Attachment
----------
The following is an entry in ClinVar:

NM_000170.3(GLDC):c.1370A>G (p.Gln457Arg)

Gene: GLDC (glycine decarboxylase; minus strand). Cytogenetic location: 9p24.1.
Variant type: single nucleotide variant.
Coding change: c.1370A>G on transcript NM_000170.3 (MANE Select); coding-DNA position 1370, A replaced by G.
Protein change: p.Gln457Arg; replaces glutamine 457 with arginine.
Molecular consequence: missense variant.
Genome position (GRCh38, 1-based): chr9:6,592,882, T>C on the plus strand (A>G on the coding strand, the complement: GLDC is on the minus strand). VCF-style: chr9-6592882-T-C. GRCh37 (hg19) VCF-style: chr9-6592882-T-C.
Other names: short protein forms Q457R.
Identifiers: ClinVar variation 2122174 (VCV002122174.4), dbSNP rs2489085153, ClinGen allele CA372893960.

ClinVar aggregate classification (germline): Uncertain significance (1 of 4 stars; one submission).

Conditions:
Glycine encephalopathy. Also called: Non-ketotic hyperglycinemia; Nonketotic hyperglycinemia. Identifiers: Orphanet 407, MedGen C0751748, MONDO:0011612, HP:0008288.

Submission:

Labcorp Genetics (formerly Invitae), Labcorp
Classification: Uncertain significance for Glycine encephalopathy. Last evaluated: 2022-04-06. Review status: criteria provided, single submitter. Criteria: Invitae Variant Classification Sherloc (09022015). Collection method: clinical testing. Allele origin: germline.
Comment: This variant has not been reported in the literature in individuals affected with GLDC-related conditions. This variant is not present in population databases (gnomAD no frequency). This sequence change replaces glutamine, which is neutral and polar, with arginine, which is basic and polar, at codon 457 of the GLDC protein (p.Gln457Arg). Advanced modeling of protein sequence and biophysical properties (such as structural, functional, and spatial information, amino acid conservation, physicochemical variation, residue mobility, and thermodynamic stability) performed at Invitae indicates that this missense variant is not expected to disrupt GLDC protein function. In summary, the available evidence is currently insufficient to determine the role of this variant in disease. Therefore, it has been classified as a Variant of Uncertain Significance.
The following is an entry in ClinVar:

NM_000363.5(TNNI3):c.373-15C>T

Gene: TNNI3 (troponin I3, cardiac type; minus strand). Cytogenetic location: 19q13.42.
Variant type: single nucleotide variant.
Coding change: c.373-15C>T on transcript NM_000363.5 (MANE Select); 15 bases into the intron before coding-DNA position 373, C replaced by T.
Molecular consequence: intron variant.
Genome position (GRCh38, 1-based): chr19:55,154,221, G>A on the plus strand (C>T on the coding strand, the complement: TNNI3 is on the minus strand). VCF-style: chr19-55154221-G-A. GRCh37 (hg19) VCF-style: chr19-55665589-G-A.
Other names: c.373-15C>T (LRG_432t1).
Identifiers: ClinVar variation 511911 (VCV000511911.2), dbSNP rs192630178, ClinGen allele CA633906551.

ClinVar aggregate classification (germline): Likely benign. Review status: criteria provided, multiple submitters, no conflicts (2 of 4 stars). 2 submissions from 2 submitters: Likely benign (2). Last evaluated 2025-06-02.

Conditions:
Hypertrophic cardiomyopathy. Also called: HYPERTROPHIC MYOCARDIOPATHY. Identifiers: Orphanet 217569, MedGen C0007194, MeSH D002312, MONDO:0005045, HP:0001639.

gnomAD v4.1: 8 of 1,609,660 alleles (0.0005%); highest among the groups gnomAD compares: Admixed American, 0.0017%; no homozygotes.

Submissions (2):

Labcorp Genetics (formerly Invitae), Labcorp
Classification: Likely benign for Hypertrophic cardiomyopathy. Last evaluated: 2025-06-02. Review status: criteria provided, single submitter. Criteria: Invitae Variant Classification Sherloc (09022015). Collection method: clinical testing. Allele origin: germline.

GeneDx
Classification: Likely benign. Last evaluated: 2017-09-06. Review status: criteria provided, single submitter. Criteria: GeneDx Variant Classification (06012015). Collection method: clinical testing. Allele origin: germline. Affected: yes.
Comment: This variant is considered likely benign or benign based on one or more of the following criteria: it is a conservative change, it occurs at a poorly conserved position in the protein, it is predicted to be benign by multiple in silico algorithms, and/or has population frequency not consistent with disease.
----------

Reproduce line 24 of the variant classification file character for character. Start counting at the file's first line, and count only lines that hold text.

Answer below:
Genome position (GRCh38, 1-based): chr19:55,154,221, G>A on the plus strand (C>T on the coding strand, the complement: TNNI3 is on the minus strand). VCF-style: chr19-55154221-G-A. GRCh37 (hg19) VCF-style: chr19-55665589-G-A.